crime

Appropriate Criminal Background Checks Would Help Property Owners, Community Safety

By Anthony SanFilippo
October 2019

Starting in 2020, there will be a Just Housing Ordinance that goes into effect in Cook County.

What the rules will be for that ordinance though are still up in the air.

In September, more than 30 people spoke before the Cook County Board Rules and Administration Committee to weigh in on the structure of the rules before the new ordinance is implemented.

The Board agreed to take all comments into consideration and to present a suggestion to the Rules Committee later in the year.

The ordinance originally passed the County Board of Commissioners in April as an amendment to the county’s housing ordinance.

The amendment will prohibit landlords and property owners from seeking criminal background checks on potential tenants prior to them being qualified to rent the property.

The proposed rules would also limit housing providers from considering criminal convictions that are older than five years since convictions that are five years or older “do not represent a demonstrable risk to personal safety or property,” according to the language of the rules.

It creates a debate between the safety of the neighborhood and compassion for the rehabilitated former offenders.

Opponents of the new rules recognize the need to allow rehabilitated ex-offenders to have the opportunity to procure their own home but feel that many of the new rules go too far and are too risky when it comes to safety.

The Illinois Association of REALTORS® (IAR) has been among the most vocal organizations in support of property owners, championing the notion that screening criminal records is essential for landlords to minimize risk and to keep the communities in which their properties are located safer and more secure.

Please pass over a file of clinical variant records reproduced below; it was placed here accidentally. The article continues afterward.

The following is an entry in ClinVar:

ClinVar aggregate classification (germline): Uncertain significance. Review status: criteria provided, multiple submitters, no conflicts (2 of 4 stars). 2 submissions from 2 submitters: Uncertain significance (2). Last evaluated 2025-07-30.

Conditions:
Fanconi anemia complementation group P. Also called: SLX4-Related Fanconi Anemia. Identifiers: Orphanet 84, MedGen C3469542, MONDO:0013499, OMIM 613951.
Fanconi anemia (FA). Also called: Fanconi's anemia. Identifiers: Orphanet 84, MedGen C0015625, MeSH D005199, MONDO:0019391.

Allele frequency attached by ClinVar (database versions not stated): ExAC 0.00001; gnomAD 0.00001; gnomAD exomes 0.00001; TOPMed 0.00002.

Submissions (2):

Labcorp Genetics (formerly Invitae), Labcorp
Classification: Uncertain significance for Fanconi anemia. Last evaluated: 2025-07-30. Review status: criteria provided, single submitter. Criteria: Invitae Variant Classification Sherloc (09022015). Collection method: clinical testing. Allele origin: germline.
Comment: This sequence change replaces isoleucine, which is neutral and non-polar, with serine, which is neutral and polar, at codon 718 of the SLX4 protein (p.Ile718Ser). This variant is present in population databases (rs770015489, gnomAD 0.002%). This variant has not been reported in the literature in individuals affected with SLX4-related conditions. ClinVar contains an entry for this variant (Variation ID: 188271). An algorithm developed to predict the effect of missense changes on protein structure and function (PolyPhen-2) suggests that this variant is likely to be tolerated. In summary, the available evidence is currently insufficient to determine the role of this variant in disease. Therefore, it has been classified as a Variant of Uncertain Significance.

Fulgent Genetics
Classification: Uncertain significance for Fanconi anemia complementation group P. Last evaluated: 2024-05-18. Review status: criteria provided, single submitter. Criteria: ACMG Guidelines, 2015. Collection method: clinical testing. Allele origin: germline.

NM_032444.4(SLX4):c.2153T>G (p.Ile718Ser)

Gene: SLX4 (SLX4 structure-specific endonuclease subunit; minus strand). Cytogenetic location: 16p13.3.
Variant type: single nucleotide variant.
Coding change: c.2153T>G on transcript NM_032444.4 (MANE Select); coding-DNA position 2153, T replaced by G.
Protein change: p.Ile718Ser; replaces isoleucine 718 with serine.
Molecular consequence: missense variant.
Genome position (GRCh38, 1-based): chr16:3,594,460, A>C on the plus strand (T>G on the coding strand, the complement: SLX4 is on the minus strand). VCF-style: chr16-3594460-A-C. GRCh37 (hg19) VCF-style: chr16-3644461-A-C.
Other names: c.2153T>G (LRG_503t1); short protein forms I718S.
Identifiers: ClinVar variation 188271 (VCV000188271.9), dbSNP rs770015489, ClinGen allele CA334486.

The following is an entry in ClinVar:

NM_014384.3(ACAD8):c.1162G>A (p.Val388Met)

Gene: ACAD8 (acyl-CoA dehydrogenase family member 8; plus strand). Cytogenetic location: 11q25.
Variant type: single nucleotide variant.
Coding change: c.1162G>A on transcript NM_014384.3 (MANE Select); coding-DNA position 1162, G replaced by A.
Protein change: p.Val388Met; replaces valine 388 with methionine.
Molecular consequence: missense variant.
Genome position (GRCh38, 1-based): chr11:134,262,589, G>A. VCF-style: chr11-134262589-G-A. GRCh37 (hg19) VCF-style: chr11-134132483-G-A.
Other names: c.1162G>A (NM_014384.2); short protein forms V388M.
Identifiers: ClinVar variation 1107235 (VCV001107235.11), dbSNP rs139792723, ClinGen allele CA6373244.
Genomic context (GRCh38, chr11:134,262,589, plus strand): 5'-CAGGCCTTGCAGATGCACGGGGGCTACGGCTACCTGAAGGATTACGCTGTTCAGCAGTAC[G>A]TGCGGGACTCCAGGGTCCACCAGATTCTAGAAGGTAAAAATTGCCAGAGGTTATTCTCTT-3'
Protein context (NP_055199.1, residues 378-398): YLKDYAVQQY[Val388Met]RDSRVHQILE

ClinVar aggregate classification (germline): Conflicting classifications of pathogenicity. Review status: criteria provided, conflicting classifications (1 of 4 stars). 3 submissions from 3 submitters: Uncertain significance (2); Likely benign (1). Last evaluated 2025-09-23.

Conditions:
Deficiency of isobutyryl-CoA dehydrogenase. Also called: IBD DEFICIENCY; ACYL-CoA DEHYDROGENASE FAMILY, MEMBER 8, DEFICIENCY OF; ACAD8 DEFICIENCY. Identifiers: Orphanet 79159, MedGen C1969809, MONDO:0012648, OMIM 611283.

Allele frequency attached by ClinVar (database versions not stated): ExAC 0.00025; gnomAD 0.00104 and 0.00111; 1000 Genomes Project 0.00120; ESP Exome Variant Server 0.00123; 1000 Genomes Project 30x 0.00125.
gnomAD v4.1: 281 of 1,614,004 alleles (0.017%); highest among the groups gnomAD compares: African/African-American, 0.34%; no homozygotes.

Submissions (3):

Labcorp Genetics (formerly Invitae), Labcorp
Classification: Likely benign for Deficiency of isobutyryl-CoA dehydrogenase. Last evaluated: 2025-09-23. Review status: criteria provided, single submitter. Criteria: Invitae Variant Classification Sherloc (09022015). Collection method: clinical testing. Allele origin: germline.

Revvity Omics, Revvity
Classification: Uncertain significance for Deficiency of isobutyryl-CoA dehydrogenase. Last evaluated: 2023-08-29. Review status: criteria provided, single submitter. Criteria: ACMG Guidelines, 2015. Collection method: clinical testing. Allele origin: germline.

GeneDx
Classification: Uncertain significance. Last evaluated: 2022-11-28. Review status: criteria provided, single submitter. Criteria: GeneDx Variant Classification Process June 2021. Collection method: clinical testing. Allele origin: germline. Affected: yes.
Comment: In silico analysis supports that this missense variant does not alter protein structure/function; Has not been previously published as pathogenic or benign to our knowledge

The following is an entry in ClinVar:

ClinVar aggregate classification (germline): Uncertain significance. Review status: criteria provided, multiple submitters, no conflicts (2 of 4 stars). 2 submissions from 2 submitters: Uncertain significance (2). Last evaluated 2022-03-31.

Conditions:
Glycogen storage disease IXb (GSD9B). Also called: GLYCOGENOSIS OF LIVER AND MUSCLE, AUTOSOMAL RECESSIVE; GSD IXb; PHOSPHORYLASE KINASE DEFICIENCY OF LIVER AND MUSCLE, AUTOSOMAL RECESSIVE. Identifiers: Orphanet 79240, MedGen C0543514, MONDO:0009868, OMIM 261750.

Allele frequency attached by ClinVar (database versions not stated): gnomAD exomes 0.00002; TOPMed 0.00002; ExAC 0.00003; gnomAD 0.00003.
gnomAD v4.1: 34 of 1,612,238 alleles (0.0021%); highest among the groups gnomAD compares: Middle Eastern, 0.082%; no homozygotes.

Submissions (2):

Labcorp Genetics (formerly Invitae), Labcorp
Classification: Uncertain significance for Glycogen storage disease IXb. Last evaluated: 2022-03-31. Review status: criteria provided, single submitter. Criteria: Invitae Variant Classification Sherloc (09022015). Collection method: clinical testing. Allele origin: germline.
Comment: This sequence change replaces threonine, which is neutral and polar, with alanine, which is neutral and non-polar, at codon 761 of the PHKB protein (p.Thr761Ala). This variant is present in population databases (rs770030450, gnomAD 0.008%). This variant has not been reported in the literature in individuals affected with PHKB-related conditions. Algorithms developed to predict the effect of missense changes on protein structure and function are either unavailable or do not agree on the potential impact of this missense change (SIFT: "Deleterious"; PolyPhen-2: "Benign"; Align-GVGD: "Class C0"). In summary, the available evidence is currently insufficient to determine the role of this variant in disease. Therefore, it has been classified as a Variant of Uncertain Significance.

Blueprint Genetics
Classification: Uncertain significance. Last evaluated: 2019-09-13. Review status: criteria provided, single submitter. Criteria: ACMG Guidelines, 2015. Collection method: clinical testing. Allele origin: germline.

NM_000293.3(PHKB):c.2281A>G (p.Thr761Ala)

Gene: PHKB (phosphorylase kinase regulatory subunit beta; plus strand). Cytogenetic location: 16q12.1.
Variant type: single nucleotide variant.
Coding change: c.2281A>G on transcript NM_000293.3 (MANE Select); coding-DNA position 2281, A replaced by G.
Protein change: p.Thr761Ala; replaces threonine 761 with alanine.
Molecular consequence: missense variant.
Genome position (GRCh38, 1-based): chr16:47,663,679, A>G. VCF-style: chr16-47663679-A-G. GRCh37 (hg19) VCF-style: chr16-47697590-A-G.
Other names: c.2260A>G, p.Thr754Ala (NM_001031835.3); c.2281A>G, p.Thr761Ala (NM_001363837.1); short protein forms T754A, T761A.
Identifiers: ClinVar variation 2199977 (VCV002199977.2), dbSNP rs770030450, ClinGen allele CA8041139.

They argue that the proposed rules regarding “criminal background” (as written by the County’s Human Rights Commission) are extreme and unfair and should be modified to be more reasonable and workable for property owners.

“The proposal before you today acknowledges the importance of screening but it would still impose significant challenges for housing providers,” Dan Schermerhorn, a member of IAR, said at the meeting, according to the Chicago Sun-Times. “We hope these rules will be written carefully so that the property owners are not limited in their ability to ensure a safe and secure environment for their residents.”

IAR and other groups that support the property owners, believe that those owners must be able to ensure that their properties are going to be occupied by people who won’t commit crimes on the property or be a danger to other residents.

The revised rules, they argue, make that difficult.

Under the revisions, a property owner or manager would only be able to consider criminal convictions that are less than three years old.

This means that come Jan. 1, an owner would not be able to discriminate against a potential renter who was convicted of assault, armed robbery or even attempted murder as recently as Dec.,31, 2016.

Additionally, the revised rules require that properties be held of the market for 10 business days while an applicant with a criminal history disputes a finding in the criminal background report.

The housing provider then must either approve or deny the application within three business days.

While this is not a long time for property management companies, this can be a burden for the individual landlord who is simply trying to get a tenant into their property to cover the cost of the mortgage.

If you include weekends or holidays, this takes a property off the market for nearly three weeks, which essentially kills a month of potential earnings for the property owner, and no guarantee that the property will be rented.

IAR argues that this hold provision should be reduced or eliminated altogether. And that there should be a couple of key questions to consider before the new ordinance takes effect:

  1. How much control do property owners have in establishing a review process?

As passed, the Amendment doesn’t provide clear guidance on how a property owner should set up criteria for evaluating former offenders. This leaves some ambiguity and uncertainty for both the property owner and the applicant as to what the rules might be. IAR suggests that this should be spelled out more clearly, so the rules are not inconsistently applied.

  1. How far back can a property owner look when establishing an applicant’s criminal history?

Opponents of the new rules feel property owners should to be able to make determinations about violent past offenses and use a more reasonable “look-back” period when reviewing applicants than just three years.


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